Basal area is the cross-sectional area of tree stems at breast height per unit area. It usually expressed in square meters per hectare. It provides an indication of the amount of space occupied by tree stems within a forest stand and is commonly used to estimate stand productivity and tree biomass.

Volume (m3/ha )

Volume represents the total wood volume of trees per unit area. It measured in cubic meters per hectare. It reflects the amount of timber or biomass present in a forest stand and is a key parameter for forest inventory, timber harvesting, and carbon stock estimation.

WAGB (Mg/ha)

Aboveground Biomass (WAGB) is the total dry weight of living vegetation above the ground level per unit area. It usually expressed in megagrams (or metric tons) per hectare. The WAGB calculation includes the biomass of tree stems, branches, foliage, and other aboveground plant components. It is an important indicator of forest carbon storage and ecosystem productivity.

These variables collectively provide essential information about the structure, composition, and productivity of forest ecosystems. This information enables forest managers, researchers, and policymakers to make informed decisions regarding forest management, conservation, and sustainable use of forest resources. This study demonstrates the effectiveness of UAV-LiDAR technology in estimating forest attributes. It provides valuable insights for sustainable forest management and carbon storage assessments.

Reference

[1] Johannes Rahlf, Johannes Breidenbach, Svein Solberg, Erik Næsset, Rasmus Astrup, Digital aerial photogrammetry can efficiently support large-area forest inventories in Norway, Forestry: An International Journal of Forest Research, Volume 90, Issue 5, December 2017, Pages 710–718, https://doi.org/10.1093/forestry/cpx027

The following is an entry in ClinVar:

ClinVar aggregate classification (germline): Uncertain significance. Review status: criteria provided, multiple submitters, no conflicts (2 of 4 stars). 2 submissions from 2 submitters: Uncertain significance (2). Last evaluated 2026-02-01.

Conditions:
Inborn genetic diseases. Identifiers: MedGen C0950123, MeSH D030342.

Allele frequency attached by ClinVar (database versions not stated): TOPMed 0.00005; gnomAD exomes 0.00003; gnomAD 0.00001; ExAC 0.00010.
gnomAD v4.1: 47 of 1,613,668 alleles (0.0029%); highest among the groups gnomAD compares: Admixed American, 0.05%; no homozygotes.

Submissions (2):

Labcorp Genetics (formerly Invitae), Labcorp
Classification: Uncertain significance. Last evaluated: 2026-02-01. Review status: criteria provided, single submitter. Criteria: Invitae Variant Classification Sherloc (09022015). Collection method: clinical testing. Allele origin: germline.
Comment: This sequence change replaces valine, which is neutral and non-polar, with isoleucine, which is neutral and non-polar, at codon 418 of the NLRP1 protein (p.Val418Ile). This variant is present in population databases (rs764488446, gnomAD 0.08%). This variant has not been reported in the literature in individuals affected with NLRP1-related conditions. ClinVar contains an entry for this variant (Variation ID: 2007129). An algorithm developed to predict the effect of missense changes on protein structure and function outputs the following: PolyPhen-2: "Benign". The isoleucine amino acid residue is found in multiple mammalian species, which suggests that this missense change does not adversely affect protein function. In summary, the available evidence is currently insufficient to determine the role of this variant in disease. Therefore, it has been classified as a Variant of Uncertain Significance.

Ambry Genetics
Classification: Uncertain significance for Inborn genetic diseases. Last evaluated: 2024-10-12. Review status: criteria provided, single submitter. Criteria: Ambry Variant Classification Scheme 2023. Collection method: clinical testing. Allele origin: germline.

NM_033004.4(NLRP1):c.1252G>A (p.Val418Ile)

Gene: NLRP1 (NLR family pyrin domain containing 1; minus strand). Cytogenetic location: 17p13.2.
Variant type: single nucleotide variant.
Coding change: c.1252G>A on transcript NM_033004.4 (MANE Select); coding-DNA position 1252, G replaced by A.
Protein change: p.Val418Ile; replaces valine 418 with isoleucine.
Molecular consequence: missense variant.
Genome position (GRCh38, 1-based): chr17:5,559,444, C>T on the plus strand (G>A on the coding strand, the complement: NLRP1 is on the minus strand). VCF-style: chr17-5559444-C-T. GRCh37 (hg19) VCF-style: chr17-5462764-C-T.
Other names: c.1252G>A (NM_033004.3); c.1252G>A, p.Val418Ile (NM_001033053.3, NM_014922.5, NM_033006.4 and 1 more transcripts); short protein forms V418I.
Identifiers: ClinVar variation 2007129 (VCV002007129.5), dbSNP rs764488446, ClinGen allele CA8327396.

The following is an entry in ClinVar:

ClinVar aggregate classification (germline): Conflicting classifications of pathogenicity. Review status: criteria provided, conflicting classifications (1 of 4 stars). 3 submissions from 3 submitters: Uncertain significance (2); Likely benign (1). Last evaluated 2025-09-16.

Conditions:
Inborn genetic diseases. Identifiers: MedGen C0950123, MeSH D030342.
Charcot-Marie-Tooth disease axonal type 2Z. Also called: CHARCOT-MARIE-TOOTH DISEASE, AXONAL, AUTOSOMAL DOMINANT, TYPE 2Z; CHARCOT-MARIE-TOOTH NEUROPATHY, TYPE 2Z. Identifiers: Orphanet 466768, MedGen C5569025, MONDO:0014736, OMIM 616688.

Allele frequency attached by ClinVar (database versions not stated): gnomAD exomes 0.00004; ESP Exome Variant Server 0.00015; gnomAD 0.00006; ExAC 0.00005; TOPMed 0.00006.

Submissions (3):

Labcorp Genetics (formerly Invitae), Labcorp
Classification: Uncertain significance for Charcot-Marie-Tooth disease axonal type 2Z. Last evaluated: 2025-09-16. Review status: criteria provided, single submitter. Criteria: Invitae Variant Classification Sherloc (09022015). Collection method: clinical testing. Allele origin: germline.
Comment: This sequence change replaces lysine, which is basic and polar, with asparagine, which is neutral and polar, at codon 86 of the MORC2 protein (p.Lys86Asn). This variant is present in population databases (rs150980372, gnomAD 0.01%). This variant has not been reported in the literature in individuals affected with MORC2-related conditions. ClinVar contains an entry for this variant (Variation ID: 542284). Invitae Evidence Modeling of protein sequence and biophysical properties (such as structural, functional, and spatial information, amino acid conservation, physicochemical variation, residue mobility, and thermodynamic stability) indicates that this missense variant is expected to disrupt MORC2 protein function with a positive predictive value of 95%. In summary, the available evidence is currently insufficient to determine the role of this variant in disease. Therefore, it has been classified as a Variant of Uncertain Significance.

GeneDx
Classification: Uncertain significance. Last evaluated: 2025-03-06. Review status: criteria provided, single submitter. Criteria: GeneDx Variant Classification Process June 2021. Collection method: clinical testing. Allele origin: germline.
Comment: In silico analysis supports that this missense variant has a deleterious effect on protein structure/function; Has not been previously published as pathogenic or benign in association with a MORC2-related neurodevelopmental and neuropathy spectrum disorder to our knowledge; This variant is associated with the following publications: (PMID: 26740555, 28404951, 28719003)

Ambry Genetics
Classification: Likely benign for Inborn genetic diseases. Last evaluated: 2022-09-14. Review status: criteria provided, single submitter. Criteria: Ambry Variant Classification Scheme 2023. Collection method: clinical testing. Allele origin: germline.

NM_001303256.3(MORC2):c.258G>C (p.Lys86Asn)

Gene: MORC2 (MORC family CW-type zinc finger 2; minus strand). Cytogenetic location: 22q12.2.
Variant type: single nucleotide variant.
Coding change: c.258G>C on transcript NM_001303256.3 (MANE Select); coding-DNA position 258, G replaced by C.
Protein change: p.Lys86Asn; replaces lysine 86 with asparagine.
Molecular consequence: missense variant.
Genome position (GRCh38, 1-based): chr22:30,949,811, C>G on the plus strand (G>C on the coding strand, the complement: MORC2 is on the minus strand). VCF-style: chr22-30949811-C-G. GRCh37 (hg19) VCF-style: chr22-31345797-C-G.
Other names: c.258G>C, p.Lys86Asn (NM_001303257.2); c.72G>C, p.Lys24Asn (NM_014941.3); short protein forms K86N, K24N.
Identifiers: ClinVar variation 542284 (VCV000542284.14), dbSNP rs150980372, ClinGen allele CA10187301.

[2] Kun Liu, Xin Shen, Lin Cao, Guibin Wang, Fuliang Cao, Estimating forest structural attributes using UAV-LiDAR data in Ginkgo plantations, ISPRS Journal of Photogrammetry and Remote Sensing, Volume 146, 2018, Pages 465-482, ISSN 0924-2716, https://doi.org/10.1016/j.isprsjprs.2018.11.001.

[3] Jayathunga, S., Owari, T., Tsuyuki, S., & Hirata, Y. (2020). Potential of UAV photogrammetry for characterization of forest canopy structure in uneven-aged mixed conifer–broadleaf forests. International Journal of Remote Sensing41(1), 53–73. https://doi.org/10.1080/01431161.2019.1648900

[4] Jayathunga, S.; Owari, T.; Tsuyuki, S. Digital Aerial Photogrammetry for Uneven-Aged Forest Management: Assessing the Potential to Reconstruct Canopy Structure and Estimate Living Biomass. Remote Sens. 201911, 338. https://doi.org/10.3390/rs11030338

[5] Goodbody, T.R.H., Coops, N.C. & White, J.C. Digital Aerial Photogrammetry for Updating Area-Based Forest Inventories: A Review of Opportunities, Challenges, and Future Directions. Curr Forestry Rep 5, 55–75 (2019). https://doi.org/10.1007/s40725-019-00087-2